Depends on how much portability you wish. If you're willing to get ahead of the curve, with functions that might find their way into the C++ standard, look up boost filesystem. Otherwise, it is not hard to roll your own, depending on what you want to achieve.
Using system calls inherently limits you to your original target system (or systems compatible with it). More importantly, however, such things can be broken depending on how your system is configured, because system calls inherently rely on whatever command interpreter is invoked by the system() call - such things are inherently implementation defined. Furthermore, relying on command interpreters also makes your program vulnerable to system configuration (what version of a shell is configured) and user configuration (what startup scripts the user executes).
If you are happy being limited to posix systems, you might want to look up functions named mkdir() and chdir(). Information on those may be found via "man 2 mkdir" and "man 2 chdir" respectively (on most unix systems, assuming man pages are installed).
More generally, however, you will need to write code that detects the target system (or maybe, compiler) and responds accordingly. For example, for a function that creates a directory ....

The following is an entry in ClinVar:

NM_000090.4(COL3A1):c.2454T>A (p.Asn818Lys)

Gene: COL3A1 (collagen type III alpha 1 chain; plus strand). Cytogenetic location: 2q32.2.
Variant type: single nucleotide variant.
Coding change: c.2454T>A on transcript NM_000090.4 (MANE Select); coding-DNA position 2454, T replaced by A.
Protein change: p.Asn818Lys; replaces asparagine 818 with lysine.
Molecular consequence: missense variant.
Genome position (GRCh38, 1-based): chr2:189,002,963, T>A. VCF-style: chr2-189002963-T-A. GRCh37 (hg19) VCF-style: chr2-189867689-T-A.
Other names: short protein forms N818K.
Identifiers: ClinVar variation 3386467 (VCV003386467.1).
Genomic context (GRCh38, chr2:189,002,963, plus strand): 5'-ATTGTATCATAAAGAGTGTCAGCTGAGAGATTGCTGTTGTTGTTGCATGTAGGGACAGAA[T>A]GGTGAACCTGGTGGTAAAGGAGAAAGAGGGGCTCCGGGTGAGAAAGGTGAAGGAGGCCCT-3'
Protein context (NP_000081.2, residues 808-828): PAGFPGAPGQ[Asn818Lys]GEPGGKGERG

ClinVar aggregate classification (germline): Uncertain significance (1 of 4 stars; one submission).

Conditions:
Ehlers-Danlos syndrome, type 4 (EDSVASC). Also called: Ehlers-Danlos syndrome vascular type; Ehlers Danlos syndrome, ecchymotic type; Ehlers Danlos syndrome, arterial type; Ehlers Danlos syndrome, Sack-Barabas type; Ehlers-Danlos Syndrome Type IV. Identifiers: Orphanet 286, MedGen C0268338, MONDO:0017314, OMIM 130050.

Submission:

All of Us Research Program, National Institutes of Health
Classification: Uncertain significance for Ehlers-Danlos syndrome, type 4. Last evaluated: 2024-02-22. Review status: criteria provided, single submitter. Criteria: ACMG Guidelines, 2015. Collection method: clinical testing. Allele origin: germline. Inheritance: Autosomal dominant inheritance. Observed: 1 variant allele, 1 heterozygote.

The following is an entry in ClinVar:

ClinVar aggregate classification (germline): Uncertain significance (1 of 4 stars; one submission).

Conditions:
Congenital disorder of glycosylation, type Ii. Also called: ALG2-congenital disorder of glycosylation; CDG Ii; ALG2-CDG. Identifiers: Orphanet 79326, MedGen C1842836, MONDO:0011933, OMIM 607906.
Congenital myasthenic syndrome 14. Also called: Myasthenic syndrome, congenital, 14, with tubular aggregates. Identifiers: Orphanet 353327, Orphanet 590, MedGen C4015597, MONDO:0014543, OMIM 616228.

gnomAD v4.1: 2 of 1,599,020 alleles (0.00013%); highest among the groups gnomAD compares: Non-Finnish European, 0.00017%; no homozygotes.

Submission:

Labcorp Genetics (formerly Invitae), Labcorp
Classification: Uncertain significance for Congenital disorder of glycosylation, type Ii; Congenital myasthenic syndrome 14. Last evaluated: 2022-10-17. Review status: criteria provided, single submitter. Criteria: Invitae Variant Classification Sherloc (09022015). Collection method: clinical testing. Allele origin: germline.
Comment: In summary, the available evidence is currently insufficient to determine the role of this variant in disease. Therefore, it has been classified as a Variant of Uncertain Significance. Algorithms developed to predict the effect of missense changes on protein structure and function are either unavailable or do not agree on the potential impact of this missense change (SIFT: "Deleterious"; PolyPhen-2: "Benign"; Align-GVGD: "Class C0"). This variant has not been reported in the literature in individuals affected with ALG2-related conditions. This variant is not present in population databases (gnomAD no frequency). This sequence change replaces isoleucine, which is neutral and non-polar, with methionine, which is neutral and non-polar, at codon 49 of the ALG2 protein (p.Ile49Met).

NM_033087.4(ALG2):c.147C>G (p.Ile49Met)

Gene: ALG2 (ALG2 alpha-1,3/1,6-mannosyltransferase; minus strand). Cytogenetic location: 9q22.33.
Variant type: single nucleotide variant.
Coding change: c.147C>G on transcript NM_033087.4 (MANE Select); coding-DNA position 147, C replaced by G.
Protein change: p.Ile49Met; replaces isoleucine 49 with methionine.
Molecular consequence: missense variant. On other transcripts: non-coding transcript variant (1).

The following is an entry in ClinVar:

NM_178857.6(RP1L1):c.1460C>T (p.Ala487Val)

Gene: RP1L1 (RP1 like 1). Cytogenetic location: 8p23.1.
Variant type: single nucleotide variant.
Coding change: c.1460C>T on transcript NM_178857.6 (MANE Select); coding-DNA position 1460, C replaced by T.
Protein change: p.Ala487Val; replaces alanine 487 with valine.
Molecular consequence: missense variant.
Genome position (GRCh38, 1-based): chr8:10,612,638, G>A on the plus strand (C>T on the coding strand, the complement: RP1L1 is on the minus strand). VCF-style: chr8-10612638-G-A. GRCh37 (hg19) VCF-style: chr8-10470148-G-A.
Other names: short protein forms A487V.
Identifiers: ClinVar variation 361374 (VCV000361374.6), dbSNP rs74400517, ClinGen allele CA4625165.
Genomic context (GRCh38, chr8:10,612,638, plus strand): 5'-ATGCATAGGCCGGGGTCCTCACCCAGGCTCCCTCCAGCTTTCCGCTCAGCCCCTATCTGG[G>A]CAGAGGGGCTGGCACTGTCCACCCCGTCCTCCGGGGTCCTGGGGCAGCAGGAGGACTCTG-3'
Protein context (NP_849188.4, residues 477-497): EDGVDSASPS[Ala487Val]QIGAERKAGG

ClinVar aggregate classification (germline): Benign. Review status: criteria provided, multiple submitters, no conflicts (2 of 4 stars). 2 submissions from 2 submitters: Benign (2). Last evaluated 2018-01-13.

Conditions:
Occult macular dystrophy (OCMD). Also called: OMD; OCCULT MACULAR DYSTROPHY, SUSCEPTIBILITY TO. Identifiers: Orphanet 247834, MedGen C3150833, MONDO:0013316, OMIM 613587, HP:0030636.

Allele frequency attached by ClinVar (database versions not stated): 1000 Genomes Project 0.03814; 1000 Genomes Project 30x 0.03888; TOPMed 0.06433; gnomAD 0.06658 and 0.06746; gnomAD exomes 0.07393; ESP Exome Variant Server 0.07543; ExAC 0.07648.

Depending on what systems you wish to port to, you will need to identify particular macros and header files for each one. Since these capabilities are outside scope of the C or C++ standards, you are left with having to use techniques that vary with target system.
// untested code, written to demonstrate the basic approach, follows.
#if defined (_WIN32) // _WIN32 is defined by many compilers that target windows
#else // assume POSIX (or, at least, some common unix setup)
bool create_directory(const char *path) // return false if we succeed
return bool(CreateDirectory(path, LPSECURITY_ATTRIBUTES(NULL)));
return bool(mkdir(path, S_IRUSR | S_IWUSR | S_IXUSR)); // grant owner access only
In the above, I have assumed you want to use win32 API functions under windows, and otherwise will only build on a posix system. Those assumptions are not true in general (libraries with compilers targeting windows often support posix functions, and "not windows" is also not the same as "posix").